The early Telekot developed as the center of agriculture and pork processing industry, as well as a port of call for ships such as steamboats crossing the Wabash River. In 1835 to 1839, the construction work to extend the Camberland Road to the west of Indiana Province was carried out, and the headquarters of the United States Army Engineers was established in Telephoto under the direction of Major Cornelias Ogden. Ogden also brought some Westpoint graduates to Telekot. One of them, Chauncey Rose, built a Federal-style hotel named the Prairie House (The Prairie House, later renamed the Telekot House) at the corner of the Telekot Center, Wobash Avenue and the 7th Street. In 1849, the Wabash and Erie Canal opened up to Telekot, establishing an waterway to Lake Erie in Toledo, Ohio. In 1851, the Telekot and Indianapolis Railroad was opened, and Telekot established its position as a major traffic hub both on water and on land.
development of the coal industry
After the Civil War ended, the pork processing industry, which had been a major industry of telekote, declined. However, in 1867, when a coal vein was discovered in the nearby Clay County, the coal industry and the iron manufacturing industry flourished in Telekot. In addition, distilleries and beer breweries were built in the city, and horse racing tracks were established, and the local economy became prosperous at once. With the development of the regional economy, higher education institutions such as Indiana State Normal School (present-day Indiana State University) and Telephoto Industrial Science University (present-day Rose Harman Institute of Technology) were established in Telephoto, and they also developed culturally.
Also, because Telekot became the center of industry, labor unions became more active. In August 1881, the United States-Canada Vocational Union Federation (FOTLU), the American Labor Union (AFL), and the United Trade Union (AFL), the predecessor of the United States Federation of Labor Unions and Industrial Unions (AFL-CIO), were formed in Telephoto. It was also Telekot that gave birth to Eugene V. Debs, a labor activist who ran for the presidential election five times from the Socialist Party.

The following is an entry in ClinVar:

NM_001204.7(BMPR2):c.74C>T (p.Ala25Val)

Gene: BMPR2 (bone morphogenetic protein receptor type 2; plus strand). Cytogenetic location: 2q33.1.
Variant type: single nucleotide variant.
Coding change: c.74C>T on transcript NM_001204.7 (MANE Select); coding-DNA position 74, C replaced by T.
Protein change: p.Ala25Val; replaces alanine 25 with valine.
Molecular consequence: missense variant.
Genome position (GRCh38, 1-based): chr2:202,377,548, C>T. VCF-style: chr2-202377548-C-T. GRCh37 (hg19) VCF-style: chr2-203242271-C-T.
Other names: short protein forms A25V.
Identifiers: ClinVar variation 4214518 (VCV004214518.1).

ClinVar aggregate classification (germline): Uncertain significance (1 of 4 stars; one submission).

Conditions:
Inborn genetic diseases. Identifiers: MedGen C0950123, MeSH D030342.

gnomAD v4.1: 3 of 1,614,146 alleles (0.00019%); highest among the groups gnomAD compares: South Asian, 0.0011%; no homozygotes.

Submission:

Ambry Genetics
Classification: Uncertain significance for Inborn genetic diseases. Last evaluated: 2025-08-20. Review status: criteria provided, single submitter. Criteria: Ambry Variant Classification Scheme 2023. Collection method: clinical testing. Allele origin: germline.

In May 1889, when oil was found in the center of Telekot, a boom occurred and it was called Terre Haute Oil Craze (Telekot Oil Madness). But unlike coal, which has prospered in Telekot, oil mining has not lasted long.
Along with the development of the local economy and industry, the public morals of the city were disrupted. In the 1890s, brothels started to build in the center of the city, and later the Akasen area was formed. In the heyday of the early twentieth century, 81 brothels stood in the red-line district of Telekot. Local newspapers called prostitutes in the Akasen area 'resorts.' The Akasen district, which was formed around this time, existed until redevelopment was conducted in the late 1960s.
decline and regeneration
In the 1920s, the development of the Telerhote started to be in decline. When the Temperance Law was enacted in 1919, distilleries and beer breweries in the city were forced to close down to one another, and the regional economy of Telekot was severely damaged. The depletion of coal resources and decline in the status of railways were driven into a corner and Telekot took the path to decline. As the city was on the verge of decline, the third general strike in the history of the United States occurred in Telephoto from July 22 to 23, 1935, and all industries and transportation in the city were halted. During World War II, the region's economy of Telekot recovered from the production of ordinary-time supplies supplied to the workers of nearby weapons factories, but after World War II ended, the region's economy of Telekot started to decline again. In 1960, Union Station, a symbol of railway traffic, was demolished. In the early 1970s, the Telephoto House, which was built as a luxury hotel in the early Telephoto House and became a symbol of the city, was closed down and abandoned for more than 30 years until it was demolished in 2005.